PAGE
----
In completing Twyford Rising, I have realised that it is more than a series of memories about a place and a protest. The book is also filled with inspiration for current campaigners and is vital to understanding the contemporary environmental movement.
From the very start of the book, it is clear that many of the people involved knew that they wanted to stop more than this one road through one hill. Many felt that the very values of western society needed addressing to ensure wild places like Twyford Down were cared for and protected.
John Stewart, who today is a leading light in the campaign against the expansion of Heathrow airport, had been opposing damaging road building schemes for long before direct action started at Twyford.
Interviewed for Twyford Rising, he said:
Many of the people who got involved were not aiming to change transport policy in particular, but were more concerned with affecting a wider change in society’s values … Twyford Down captured the mood of many young people dissatisfied with society and inspired them to take action.
In another interview, Larf from Somerset stressed that focusing on just roads and cars was ‘missing the bigger point’:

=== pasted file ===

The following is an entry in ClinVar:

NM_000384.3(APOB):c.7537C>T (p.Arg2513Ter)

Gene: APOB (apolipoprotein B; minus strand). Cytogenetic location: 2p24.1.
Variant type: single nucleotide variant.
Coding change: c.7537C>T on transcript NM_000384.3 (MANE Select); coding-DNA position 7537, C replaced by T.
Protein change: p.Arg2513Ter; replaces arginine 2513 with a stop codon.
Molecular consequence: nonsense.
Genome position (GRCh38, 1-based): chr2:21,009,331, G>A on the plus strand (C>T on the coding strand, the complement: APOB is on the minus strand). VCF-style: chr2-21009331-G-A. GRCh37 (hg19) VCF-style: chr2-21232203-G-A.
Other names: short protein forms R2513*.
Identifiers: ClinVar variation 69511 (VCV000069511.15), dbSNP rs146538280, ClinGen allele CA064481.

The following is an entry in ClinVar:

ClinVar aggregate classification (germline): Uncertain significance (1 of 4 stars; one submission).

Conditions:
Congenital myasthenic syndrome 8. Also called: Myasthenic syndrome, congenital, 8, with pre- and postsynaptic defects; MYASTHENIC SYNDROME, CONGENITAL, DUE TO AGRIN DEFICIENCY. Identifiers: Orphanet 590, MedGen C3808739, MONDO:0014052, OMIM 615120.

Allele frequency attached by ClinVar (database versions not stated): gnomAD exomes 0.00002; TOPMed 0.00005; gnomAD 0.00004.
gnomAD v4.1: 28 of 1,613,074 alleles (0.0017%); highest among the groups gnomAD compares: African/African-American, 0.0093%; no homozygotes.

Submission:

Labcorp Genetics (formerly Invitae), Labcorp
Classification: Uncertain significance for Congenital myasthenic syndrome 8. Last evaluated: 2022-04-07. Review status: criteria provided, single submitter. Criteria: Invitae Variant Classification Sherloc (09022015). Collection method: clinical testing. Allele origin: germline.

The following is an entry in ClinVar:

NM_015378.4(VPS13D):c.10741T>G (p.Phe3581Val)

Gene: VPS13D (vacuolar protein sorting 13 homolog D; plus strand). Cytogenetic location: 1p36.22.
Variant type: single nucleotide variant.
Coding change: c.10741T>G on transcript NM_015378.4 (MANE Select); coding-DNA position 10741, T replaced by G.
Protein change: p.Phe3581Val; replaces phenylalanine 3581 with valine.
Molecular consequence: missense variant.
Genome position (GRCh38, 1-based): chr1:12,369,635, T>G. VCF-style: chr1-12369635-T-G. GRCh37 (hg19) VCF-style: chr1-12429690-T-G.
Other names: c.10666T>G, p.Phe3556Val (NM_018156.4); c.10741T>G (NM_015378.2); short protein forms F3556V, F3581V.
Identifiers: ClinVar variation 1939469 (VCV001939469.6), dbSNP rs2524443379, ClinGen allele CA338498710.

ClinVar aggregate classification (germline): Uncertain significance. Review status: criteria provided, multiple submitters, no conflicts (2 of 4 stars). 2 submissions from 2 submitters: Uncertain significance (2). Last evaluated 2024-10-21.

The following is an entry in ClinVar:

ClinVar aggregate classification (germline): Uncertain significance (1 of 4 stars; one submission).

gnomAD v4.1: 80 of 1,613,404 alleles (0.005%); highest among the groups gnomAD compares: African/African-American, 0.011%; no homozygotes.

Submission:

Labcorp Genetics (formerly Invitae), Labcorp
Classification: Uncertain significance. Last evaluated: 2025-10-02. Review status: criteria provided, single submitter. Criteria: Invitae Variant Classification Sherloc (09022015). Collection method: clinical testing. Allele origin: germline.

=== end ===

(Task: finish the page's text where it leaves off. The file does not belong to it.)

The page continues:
A lot of people think it’s about roads and cars, whereas roads and cars are a small part of the big thing. That’s the whole problem and if it’s not all tackled, then there’s no point.
Colin wrote a long memoir about his time at Twyford and echoes Larf when he says:
It’s to do with lifestyle, one that works. This one’s going to strangle itself slowly unless you do everything you do with respect for the land that’s supporting you.
These are just a few of the interviews in the book that ask searching questions about how we live, what we value and how we relate to the natural world. These questions are addressed through both political and spiritual lenses, creating a rich tapestry of ideas that resonate down the years and bring a deeper understanding to the global environmental movement that Twyford help bring into being.